The shipbreaking industry in the Chattogram area of Bangladesh continues to experience a high number of workplace accidents. In December 2021, reports indicate that one worker was killed and others were burned at the yards. This comes as independent organizations continue their calls for more government action and stricter enforcement of safety regulations.
The most recent incident happed on December 25 when a fire and explosion occurred at one of the yards in the region. The Business Standard reports the fire happened at the Jamuna Ship-breaking Yard in Sitakunda upazila of Chattogram. The accident occurred while the workers were cutting at the shipbreaking yard.
Local fire officials told the newspaper that they received reports of the fire at around 10:00 a.m. on Christmas Day. They reported that three fire teams went to the yard but by the time they reached the scene the shipyard had extinguished the fire and was conducting the rescue.
At least four workers were burnt in the fire, with four individuals being taken to the hospital for treatment. Two of them remain in critical condition and were taken to a specialized burn facility. The other two were treated and released from the hospital.
Earlier in December, there was a fatal accident at another yard. The Business Standard reports that a worker was killed after being hit by an iron sheet at NB Ship Breaking Yard in the Sitakunda upazila region of Chattogram.
December’s accidents came after what NGO Shipbreaking Platform, an independent watchdog organization seeking reform in the industry, called the deadliest ever quarter for the shipbreaking industry in Bangladesh. “During the months of August and September, sixteen accidents caused the death of eight shipbreaking workers and severe injuries to eleven,” the NGO wrote in its most recent report on shipbreaking in Southeast Asia. They said all the deaths and injuries in the industry during the third quarter of 2021 occurred at the yards in Bangladesh.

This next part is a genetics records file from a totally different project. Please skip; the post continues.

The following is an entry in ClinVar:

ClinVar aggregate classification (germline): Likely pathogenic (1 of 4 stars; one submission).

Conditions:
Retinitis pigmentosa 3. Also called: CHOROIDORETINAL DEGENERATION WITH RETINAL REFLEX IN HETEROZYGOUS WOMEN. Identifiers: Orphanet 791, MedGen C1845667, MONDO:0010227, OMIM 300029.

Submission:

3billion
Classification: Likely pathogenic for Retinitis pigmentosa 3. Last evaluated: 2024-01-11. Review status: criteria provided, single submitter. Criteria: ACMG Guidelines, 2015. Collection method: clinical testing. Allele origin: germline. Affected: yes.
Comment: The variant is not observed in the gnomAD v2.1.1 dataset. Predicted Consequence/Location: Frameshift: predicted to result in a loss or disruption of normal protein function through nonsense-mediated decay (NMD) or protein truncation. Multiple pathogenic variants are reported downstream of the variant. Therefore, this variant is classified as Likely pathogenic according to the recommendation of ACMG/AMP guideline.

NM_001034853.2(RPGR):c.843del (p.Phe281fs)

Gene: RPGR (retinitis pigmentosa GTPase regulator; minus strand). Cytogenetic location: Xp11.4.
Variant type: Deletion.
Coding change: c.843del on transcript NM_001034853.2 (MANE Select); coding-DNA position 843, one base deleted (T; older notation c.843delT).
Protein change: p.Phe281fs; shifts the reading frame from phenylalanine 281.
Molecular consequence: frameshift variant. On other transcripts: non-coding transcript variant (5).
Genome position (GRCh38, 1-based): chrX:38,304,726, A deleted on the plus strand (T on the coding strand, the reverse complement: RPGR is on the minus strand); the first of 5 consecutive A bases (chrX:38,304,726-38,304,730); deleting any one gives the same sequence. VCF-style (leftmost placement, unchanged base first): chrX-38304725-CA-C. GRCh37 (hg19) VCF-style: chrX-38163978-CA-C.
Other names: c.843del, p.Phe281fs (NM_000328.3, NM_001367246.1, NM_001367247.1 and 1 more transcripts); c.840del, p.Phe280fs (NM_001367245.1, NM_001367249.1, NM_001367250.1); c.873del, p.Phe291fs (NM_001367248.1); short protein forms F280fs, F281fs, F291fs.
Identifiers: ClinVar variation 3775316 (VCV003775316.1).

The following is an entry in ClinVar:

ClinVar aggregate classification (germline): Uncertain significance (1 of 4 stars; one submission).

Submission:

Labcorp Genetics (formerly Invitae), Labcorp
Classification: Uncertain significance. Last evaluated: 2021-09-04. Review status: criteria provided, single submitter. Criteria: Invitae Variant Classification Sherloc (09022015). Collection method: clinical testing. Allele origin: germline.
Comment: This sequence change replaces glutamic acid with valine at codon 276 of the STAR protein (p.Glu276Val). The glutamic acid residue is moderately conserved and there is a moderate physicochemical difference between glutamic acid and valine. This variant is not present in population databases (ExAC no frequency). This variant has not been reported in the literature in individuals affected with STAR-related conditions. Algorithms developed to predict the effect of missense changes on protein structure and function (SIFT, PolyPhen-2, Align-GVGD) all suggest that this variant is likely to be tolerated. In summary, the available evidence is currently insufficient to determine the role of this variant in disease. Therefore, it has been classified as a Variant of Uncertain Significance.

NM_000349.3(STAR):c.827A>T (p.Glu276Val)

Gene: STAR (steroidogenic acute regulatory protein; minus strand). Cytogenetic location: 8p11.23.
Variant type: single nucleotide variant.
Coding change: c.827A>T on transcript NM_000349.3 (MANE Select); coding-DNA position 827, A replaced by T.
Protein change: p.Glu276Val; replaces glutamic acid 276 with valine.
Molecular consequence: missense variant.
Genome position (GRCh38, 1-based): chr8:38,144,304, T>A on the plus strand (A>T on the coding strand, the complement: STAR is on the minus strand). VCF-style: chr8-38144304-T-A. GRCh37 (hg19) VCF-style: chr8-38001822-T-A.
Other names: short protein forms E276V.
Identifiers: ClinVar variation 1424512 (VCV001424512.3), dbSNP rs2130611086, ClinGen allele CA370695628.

NGO Shipbreaking Platform continues to urge government action noting that 72 percent of the world’s ships being scrapped are currently going to the yards in Southeast Asia. According to data from Bangladesh’s Department of Inspection for Factories and Establishments, Bangladesh Ship Breakers and Recyclers Association, and the Department of Environment, there are 150 registered ship breaking yards in the country with 50 of them operating year-round and employing more than 25,000 people.
The Department of Inspection for Factories and Establishments says that a total of 156 workers were killed in the shipyards over the past decade. This year alone, they have recorded 13 deaths at the yards. Government data indicates on a range between 10 and 22 people a year are killed at the breaker’s yards. They did not publish data on the number of individuals injured at the yards.
Source: The Maritime Executive